Indigenous farmers in what is now Manitoba, Canada, once used a pair of bison shoulder blades as gardening hoes, reports CBC News.
Eric Olson, a student at the University of Manitoba, spotted the unusual tools while walking along a creek around ten miles south of the town of Melita in 2018. A 2014 flood likely brought the bones to the surface.
The bison scapula “were actually mounted on shafts, long wooden handles, and were used to garden essentially, to grow probably plots of corn, maize and other foods like squash and beans were probably also cultivated,” says Mary Malainey, an anthropologist at Brandon University who is now leading excavations at the site, to Charles Lefebvre of CTV News.
Malainey tells Michele LeTourneau of the Brandon Sun that finding complete hoes made from bison scapula is “really unusual.” She adds that the artifacts are “not just possible hoe fragments, in air quotes, but definite. No doubt about it.”
For now, the archaeologist notes, “It’s too soon to say which Indigenous population made and used the hoes.”
Though Indigenous groups likely occupied the Melita site for around 200 years, between the late 1400s and the 1600s or 1700s, Malainey points out that displacement and migration sparked by the fur trade makes it difficult to determine which community lived in a specific area at a given time.
“Could they be Siouxan? Yes,” she tells the Brandon Sun. “Could they be something else, like Algonquian? Yes. But we don’t know.”
The discovery represents just the second piece of evidence suggesting the area’s Indigenous population practiced gardening or farming prior to the arrival of the first European colonists in the 17th century. The other site is located in Lockport, north of Winnipeg.
According to CBC News, the Lockport tools are similar in appearance but were found in a more muddled archaeological context, making them less informative than the newly cataloged find. Comparatively, the site near Melita is within a wildlife management area, ensuring the bison-bone hoes remained virtually undisturbed.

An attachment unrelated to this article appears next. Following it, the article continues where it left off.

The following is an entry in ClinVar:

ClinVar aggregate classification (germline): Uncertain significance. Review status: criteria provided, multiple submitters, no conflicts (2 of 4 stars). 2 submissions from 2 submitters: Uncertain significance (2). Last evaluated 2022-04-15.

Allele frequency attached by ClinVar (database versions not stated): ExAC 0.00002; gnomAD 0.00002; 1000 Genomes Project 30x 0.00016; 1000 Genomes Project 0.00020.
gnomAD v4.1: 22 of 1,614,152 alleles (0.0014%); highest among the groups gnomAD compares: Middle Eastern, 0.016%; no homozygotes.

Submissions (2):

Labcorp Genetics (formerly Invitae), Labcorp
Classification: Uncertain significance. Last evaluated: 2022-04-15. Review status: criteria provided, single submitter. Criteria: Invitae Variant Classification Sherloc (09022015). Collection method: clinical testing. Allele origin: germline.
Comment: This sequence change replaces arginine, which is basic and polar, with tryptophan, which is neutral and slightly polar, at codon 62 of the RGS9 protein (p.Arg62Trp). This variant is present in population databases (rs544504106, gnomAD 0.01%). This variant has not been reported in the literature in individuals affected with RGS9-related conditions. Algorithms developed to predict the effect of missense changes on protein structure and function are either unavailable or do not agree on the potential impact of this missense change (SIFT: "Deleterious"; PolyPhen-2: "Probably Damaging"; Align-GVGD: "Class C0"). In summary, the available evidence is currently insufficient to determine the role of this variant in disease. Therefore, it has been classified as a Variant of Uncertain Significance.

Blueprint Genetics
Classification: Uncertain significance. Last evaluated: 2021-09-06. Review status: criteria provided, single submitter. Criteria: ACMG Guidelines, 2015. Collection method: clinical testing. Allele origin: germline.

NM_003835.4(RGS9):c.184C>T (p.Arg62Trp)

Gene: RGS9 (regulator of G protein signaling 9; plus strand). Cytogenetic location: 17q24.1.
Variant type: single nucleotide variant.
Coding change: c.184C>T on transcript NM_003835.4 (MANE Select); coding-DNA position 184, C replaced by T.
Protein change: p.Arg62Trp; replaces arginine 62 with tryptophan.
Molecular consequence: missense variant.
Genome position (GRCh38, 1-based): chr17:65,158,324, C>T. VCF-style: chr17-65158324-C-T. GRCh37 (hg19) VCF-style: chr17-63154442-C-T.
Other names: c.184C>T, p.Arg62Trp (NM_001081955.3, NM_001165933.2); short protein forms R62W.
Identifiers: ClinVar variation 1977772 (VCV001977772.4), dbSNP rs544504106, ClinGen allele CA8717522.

“Archaeologists rely on the context of the find, not just the individual artifacts, but where they are in relation to everything else in order to create the interpretation, to tell the story of the lives of the people who formerly occupied the site,” says Malainey to CBC News.
Hundreds of years ago, most Indigenous people living in western Canada were hunter-gatherers who moved from place to place to take advantage of seasonal resources. But evidence of agriculture at the Melita site points toward a more permanent settlement, making it “very different than a lot of the other sites that we have dating to the late pre-contact period in Manitoba,” as Malainey tells CTV News.
Moving forward, the archaeologists plan on using ground-penetrating radar to search for signs of the society that made and used the bone hoes, report Betty Sawatzky and Barry Lamb for Discover Westman. The researchers will also collect soil cores that could capture traces of crops and other plants grown at the site, per CBC News.